• Hello Laura – thanks for reading this little post of mine. I’m sure kids are more tolerant about diversity in this day and age. I hope…


    • Sania – it sounds probable? LOL I’m surprised no one has commented about the violence I demonstrated at that age…thank you for dropping by and reading this.


  4. I’m entranced by your choice of theme. I think all of us wish we could write letters to our younger selves, I know I would. But the thought arises, wouldn’t that change the lessons we learned the hard way? Hind sight is always 20/20…but if we changed the ways we reacted or interacted, wouldn’t that have a direct impact on who we are today? Lot of food for thought. Loved your post. Thanks for sharing.


    • Hello Jen – Thanks for dropping by and reading this post. I agree that some lessons do need to be learnt the hard way for them to really sink in. True, if I didn’t act the way that I did then, I would not be this person now. On the other hand, if I didn’t react that way, perhaps I’d be a better version of myself? I suppose this exercise of writing to my younger self is more for the me that I am now to observe past situations 🙂 But if somehow my 12 year old self did get a hold of this letter, no guarantee that she’ll act on it, she’s pretty stubborn LOL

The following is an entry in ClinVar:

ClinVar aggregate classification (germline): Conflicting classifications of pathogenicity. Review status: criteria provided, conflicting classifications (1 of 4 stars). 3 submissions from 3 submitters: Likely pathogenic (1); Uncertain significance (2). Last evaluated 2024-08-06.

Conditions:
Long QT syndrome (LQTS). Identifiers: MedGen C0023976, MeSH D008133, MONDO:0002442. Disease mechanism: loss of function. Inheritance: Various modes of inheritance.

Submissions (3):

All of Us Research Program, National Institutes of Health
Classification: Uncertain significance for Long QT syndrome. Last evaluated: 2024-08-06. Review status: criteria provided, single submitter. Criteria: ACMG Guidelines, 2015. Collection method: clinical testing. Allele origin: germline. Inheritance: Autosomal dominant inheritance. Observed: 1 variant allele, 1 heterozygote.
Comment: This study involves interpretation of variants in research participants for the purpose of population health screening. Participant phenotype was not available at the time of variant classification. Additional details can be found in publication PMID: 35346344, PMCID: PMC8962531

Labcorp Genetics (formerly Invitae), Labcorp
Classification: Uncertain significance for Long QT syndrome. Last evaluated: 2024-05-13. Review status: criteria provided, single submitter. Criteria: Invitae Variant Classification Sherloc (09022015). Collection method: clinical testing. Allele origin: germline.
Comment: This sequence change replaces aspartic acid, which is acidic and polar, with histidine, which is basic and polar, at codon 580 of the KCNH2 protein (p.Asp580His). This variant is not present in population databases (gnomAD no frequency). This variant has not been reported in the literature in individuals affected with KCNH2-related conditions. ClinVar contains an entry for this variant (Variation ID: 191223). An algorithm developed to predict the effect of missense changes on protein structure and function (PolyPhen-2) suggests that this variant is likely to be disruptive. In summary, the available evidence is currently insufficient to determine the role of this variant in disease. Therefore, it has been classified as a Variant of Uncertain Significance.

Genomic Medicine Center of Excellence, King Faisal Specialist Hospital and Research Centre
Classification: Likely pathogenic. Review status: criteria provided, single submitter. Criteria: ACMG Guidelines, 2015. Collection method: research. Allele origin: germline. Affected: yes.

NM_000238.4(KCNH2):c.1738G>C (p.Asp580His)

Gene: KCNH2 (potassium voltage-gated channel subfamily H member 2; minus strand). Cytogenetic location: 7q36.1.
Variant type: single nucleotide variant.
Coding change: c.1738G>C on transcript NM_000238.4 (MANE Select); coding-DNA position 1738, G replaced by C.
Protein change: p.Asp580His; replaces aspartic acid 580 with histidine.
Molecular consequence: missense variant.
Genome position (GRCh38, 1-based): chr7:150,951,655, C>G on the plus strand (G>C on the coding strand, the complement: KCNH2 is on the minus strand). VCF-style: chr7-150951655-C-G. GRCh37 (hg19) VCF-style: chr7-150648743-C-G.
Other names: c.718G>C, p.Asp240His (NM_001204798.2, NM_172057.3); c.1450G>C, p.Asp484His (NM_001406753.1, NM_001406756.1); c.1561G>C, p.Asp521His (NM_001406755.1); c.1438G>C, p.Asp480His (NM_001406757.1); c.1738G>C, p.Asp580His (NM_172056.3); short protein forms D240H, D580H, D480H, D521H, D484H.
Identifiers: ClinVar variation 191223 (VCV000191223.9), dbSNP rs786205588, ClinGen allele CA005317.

• Hello moondustwriter – I’m pretty sure I received sage advice at 12, I think I just didn’t listen which is just like 12-year old me ;P Thanks for dropping by and Happy A to Zing to you back!


  5. It’s not easy when your young and you don’t understand. Its interesting, I reacted to similar ‘race name-calling’ by withdrawing myself from others, yours was the opposite.

    If only we knew back then that it was them who had issues and not us. Unfortunately they spread their insecurities.


    • Hi Piarve – Sometimes I chose to withdraw too, it seemed easier. But I’ve got a mean temper and sometimes that temper colours my reaction hence the incident. Thanks for dropping by and reading this 🙂


      • Haha sometimes I wished I could be a little mean. Everyone is different. It was a good post that I would say took us all back to those playground moments. =)


    • Thank you for liking my theme! It took me a while to decide it. Yes, resisting, walking away is hard because it’s often equated with weakness. Not many realise that it takes more strength to do.


    • Hello Kim – Thanks for dropping by 🙂 writing letters to my younger self and doing it according to the alphabetical order is tougher than I thought! But the comments here have given me loads of encouragement. If you’re doing a to z then good luck to you!


    • Hello Julianne – Thank you for visiting! LOL I agree but then again if I really did know then, what I know now, I won’t be this me 🙂


    • Hello Christopher – Yes, my anger (when I was younger) was pretty explosive. I like to think I’ve got better control over it now *crosses fingers* Thank you for reading my post and I’ll be heading over to your blog soon to check it out! 🙂


    • Hello Nina – Thank you for checking out my blog and reading. If younger me could read this letter, I’m not sure she’ll believe me and resist. She’s pretty headstrong LOL Best of luck with AtoZ to you too! 🙂